Undressed: A Brief History of Underwear
Time Out says
The V&A is a victim of its own success. Ever since the Alexander McQueen exhibition ‘Savage Beauty’, with its drama, tragedy and preposterous gorgeousness, the bar for their fashion exhibitions has been set impossibly high. While this is not another ‘Savage Beauty’, it is a thoughtful and interesting show.
‘Undressed’ tells the story of undies from the eighteenth century to more recent times. It reveals the ingenuity of underwear, from the missing bones at the back of crinolines which allowed women to sit, to corsets designed for horseriding – forerunners to the sports bra.
There are some incredible examples of underwear’s influence on outerwear. Highlights include a transparent Givenchy haute couture dress by John Galliano and a Dolce & Gabbana sheer silk dress with wicker crinoline.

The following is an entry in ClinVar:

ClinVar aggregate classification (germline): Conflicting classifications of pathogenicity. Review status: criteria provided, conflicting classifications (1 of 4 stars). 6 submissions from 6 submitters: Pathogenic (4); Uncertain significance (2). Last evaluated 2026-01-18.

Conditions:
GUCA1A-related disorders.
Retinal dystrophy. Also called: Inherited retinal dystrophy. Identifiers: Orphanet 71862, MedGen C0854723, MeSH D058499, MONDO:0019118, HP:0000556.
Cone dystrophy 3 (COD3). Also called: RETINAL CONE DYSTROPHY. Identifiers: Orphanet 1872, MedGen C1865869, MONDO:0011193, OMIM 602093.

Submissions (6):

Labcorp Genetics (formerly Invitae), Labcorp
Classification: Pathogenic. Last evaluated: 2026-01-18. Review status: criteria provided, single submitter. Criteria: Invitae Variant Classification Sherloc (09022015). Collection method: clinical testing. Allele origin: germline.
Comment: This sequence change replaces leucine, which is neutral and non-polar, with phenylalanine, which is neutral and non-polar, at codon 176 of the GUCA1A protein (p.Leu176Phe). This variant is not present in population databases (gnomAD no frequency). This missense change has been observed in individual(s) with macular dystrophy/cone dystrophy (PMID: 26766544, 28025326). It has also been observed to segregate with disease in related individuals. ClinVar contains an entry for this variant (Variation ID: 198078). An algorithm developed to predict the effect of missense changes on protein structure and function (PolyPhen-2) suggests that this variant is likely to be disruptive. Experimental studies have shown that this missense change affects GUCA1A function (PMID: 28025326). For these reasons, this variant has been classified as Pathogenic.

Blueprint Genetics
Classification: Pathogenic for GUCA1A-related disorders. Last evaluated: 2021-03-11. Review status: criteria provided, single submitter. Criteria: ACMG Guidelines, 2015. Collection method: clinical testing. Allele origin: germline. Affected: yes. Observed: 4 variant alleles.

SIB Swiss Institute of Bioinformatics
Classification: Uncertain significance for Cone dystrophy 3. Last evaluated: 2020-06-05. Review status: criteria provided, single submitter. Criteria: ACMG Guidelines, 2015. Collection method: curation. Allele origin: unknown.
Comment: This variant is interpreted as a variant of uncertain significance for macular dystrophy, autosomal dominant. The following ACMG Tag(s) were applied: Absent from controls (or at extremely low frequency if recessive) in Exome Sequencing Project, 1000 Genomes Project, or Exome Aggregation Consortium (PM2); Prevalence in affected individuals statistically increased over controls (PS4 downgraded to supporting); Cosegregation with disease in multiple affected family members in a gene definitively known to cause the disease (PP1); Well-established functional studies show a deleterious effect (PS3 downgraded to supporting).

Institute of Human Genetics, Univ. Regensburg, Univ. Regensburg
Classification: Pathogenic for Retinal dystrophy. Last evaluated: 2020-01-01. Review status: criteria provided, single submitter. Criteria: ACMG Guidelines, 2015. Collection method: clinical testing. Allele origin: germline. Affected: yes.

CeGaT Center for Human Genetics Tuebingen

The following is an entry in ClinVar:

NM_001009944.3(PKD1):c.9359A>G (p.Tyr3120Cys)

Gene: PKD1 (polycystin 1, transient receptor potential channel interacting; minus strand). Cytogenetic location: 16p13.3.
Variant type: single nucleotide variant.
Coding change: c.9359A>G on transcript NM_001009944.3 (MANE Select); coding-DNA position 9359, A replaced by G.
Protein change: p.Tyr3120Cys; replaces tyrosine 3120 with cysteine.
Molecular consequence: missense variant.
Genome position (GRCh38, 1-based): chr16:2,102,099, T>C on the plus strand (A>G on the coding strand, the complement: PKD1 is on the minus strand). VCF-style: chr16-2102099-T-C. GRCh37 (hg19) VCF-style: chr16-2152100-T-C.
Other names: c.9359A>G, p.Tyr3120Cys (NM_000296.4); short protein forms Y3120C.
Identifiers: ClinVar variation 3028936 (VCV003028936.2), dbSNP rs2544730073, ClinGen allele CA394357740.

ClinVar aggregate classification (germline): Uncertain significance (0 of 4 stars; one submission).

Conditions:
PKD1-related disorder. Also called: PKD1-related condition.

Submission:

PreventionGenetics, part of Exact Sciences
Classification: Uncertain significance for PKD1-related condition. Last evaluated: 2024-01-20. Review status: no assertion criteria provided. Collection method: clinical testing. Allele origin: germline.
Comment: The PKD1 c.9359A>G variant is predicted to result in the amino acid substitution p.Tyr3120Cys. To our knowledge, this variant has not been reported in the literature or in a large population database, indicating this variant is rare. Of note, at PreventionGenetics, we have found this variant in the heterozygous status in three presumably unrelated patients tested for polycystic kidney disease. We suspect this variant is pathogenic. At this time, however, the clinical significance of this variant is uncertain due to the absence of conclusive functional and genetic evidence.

Despite the inclusion of Y-fronts and ruffs to represent the men, this story about underwear is also, by necessity, a story about the female form. For centuries, women have been contorting their bodies to meet the demands of fashion, from the hoops of the eighteenth century to contemporary Ann Cherry waist-trainers and bum-lifters.
This conversation is not new. Queen guitarist Brian May has donated a revealing selection of Victorian satiricial stereoscopic images. ‘Crinoline Stories’ demonstrate just how absurdly huge women’s skirts could be, often keeping ladies from their beaus and causing all manner of accidents.
‘Undressed’ reveals more than just pants, it’s an exploration of our relationship with fashion and our bodies.
Click here to view our eight favourite exhibits on display in the show.
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